I am less than a year into being a mom, and while I’ve written many posts about my experience, I hope my words are taken with the grainiest of grains of salt and to God for His wisdom for your mothering.
This weekend is Mother’s Day, and while it’s my first ‘official’ one, I’ve been thinking about every person as they process an entire range of heavy and happy circumstances.
Our daughter turns 9 months old in a few days, and I feel almost painfully thankful and humbled God gifted her to us. Not an hour after she took her first gulp of oxygen did a new fear begin to hum quietly through my heart: I’m afraid I’ll take a hit I won’t have the resources to handle.
Having Anna opened up a new depth of love that was joyfully overwhelming, and a new fight against anxiety that quickly became exhausting. The itch to overanalyze. The urge to live with a white-knuckling grip instead of openhanded trust. The temptation to believe lies over Truth. The wrestling against self-serving habits to yield to Christ’s lordship in my life.
This week I stood at the sink washing dishes as God reminded me that the future, with every one of its possibilities, is His territory, not mine.
Life is like daily walking through new territory, where we should make every effort to stay near God, who knows every path, mountain, valley and speck of dirt. To run ahead of Him or lag behind Him is foolish, and will inevitably produce an anxious or self-sufficient heart. I am responsible for what I do and who I am between my own two feet, as I abide with Christ in the moment.
Co-founder of Desiring God, Jon Bloom, writes that anxiety about tomorrow “distracts our attention away from God’s gracious provision for us today to an imagined fear in an unreal tomorrow. And it disorients us by turning us away from seeking the kingdom of God to seeking earthly protection from the future we fear.”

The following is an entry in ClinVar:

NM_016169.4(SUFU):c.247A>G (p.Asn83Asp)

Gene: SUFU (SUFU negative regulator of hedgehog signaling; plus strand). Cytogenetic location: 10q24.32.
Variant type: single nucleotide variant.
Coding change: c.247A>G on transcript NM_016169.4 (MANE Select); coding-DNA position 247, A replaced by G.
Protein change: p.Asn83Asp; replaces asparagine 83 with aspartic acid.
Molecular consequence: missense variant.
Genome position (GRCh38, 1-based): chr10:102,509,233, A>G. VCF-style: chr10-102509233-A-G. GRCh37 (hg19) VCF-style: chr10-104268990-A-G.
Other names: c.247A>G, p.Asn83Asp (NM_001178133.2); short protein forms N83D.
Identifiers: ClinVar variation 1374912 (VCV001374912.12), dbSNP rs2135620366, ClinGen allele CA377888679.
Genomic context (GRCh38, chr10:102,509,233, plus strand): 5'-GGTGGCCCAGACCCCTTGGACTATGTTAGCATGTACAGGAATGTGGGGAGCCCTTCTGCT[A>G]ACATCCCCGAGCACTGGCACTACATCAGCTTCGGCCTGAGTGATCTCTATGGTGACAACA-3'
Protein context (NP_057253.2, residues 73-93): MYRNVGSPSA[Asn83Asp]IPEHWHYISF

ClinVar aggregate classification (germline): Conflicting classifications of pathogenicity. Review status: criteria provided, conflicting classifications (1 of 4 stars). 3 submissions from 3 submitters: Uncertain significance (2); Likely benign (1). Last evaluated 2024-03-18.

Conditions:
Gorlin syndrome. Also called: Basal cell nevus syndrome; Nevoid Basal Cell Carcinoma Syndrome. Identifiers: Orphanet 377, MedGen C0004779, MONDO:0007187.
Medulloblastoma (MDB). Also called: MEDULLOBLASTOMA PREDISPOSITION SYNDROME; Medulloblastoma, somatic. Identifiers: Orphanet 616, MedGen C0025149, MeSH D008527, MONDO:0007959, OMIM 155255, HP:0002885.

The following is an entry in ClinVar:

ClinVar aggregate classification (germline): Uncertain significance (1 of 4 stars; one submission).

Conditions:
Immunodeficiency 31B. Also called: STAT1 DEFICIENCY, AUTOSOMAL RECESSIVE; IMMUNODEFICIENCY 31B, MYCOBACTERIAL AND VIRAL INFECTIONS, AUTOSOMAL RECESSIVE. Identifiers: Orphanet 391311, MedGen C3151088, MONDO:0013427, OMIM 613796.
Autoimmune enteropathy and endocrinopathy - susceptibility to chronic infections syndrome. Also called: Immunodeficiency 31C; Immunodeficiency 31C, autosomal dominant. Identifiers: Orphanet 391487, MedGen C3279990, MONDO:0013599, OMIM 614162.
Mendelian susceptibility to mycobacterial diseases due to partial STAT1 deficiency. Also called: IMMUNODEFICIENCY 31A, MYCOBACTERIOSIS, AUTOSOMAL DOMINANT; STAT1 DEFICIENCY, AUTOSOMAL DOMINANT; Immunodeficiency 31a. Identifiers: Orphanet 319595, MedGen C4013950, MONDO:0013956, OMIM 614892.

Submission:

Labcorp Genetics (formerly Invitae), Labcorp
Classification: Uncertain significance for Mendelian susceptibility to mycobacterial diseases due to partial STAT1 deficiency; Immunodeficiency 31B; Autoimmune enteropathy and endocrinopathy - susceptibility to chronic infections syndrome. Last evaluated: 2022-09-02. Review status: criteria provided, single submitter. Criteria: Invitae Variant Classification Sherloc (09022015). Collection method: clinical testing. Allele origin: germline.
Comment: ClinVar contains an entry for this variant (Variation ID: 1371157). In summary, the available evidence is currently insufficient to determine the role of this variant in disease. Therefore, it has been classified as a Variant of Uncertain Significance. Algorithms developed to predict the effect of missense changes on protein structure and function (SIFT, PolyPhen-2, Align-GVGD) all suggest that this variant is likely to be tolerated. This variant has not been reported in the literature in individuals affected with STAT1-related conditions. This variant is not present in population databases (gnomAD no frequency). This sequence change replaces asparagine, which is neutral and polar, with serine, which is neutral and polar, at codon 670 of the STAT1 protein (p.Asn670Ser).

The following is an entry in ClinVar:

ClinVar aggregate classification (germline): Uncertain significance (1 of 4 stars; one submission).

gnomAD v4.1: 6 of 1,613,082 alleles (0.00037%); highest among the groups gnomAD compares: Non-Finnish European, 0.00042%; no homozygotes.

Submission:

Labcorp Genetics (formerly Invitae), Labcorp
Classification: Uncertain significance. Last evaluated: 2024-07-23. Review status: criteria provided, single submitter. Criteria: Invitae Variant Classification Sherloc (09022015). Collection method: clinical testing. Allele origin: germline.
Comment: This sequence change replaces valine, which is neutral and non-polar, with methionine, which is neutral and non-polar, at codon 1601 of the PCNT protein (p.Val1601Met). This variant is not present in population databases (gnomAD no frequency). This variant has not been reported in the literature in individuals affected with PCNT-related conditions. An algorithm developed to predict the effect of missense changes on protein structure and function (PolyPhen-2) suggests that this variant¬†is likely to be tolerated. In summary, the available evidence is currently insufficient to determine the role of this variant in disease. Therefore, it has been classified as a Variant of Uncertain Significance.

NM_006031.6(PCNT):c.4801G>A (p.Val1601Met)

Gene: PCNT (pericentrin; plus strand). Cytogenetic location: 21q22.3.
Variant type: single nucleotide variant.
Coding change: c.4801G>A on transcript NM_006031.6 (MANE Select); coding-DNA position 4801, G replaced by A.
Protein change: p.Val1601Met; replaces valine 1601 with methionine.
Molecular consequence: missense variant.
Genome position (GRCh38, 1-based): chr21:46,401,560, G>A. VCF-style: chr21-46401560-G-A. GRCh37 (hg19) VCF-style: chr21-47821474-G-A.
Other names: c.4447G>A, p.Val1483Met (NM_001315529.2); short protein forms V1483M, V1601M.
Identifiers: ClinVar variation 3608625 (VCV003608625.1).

I don’t know where God will take us. Between now and my last breath there will be suffering and joy, loss and gain, work and rest. Without Christ, we would be crumbled beneath the burden of life’s outcomes. Thankfully, not only is Christ in us but we are in Him (Colossians 3:1-3). The gospel makes every difference. God promises to sustain us when life threatens to destroy us (2 Corinthians 4:7-12), and that which would ultimately crush us can’t because Christ was crushed for us (Romans 5:6-9).
Friend, I tell you what I’m telling myself: Make up your mind to put hope for peace, joy, rest and strength in Christ only (not in circumstances being perfectly peaceful). The sufficient grace He gives us today helps us give all that concerns us to Him and experience His presence with us for what is coming.
In relation to potentially anxiety-inducing situations, my husband John encourages me, ‘Beware of making mole hills mountains.’ I would add that even the greatest mountain of earthly suffering can appear as a mole hill compared to our God and eternity with Him. It’s unsettling in the best way.
Lord, help us (aka me).